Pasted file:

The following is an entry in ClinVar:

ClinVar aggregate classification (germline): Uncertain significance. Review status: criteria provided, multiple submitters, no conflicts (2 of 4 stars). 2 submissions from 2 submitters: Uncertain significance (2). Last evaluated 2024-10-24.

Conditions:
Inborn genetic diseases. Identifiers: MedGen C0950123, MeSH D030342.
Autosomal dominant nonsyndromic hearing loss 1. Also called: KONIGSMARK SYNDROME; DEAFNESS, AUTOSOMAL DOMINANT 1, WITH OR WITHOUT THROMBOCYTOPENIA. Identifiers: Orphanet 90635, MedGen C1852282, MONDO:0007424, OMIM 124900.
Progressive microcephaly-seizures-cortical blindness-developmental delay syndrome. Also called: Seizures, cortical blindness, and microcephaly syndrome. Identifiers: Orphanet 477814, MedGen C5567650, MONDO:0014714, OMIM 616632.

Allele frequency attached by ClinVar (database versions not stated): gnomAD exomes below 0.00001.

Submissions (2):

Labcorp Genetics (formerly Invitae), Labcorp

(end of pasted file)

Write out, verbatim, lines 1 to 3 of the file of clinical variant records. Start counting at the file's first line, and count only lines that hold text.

The following is an entry in ClinVar:

ClinVar aggregate classification (germline): Uncertain significance. Review status: criteria provided, multiple submitters, no conflicts (2 of 4 stars). 2 submissions from 2 submitters: Uncertain significance (2). Last evaluated 2024-10-24.

Conditions: